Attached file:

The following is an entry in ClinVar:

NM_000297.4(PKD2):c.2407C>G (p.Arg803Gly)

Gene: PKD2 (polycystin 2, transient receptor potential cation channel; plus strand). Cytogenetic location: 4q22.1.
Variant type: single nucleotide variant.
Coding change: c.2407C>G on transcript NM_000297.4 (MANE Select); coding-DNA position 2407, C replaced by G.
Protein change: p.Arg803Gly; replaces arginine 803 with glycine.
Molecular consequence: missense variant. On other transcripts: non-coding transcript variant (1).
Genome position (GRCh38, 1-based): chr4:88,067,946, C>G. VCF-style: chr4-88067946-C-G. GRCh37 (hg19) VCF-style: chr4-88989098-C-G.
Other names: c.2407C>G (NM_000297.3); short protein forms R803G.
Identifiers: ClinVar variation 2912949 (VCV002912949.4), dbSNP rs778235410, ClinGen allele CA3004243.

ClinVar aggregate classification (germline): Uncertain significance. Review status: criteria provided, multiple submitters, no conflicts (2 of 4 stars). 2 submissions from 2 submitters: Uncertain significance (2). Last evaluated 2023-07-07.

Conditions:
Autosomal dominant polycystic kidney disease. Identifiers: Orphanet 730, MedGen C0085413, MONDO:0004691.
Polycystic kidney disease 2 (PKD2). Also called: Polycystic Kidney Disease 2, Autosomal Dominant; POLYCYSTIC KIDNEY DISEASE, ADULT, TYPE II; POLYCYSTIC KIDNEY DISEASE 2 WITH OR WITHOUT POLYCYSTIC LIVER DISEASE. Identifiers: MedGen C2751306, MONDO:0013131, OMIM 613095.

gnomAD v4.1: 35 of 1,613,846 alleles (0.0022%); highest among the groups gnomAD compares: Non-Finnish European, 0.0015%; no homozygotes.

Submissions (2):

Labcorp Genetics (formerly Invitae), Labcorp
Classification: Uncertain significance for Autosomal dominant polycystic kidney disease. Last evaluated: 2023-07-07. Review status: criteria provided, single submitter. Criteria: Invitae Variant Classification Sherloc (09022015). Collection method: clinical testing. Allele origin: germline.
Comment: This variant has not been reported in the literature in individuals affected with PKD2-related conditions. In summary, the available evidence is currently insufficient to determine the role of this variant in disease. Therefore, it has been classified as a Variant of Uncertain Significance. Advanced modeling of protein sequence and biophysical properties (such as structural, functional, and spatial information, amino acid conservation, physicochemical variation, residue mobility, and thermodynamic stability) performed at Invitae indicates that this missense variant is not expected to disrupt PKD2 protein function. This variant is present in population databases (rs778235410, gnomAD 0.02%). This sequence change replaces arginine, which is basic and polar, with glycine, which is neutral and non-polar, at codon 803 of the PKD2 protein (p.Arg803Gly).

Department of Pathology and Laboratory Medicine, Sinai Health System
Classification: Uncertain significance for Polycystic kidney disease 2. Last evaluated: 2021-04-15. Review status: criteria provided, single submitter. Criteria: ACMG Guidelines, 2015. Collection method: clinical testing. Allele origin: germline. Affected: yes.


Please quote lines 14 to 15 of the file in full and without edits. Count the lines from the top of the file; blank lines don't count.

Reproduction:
Polycystic kidney disease 2 (PKD2). Also called: Polycystic Kidney Disease 2, Autosomal Dominant; POLYCYSTIC KIDNEY DISEASE, ADULT, TYPE II; POLYCYSTIC KIDNEY DISEASE 2 WITH OR WITHOUT POLYCYSTIC LIVER DISEASE. Identifiers: MedGen C2751306, MONDO:0013131, OMIM 613095.

gnomAD v4.1: 35 of 1,613,846 alleles (0.0022%); highest among the groups gnomAD compares: Non-Finnish European, 0.0015%; no homozygotes.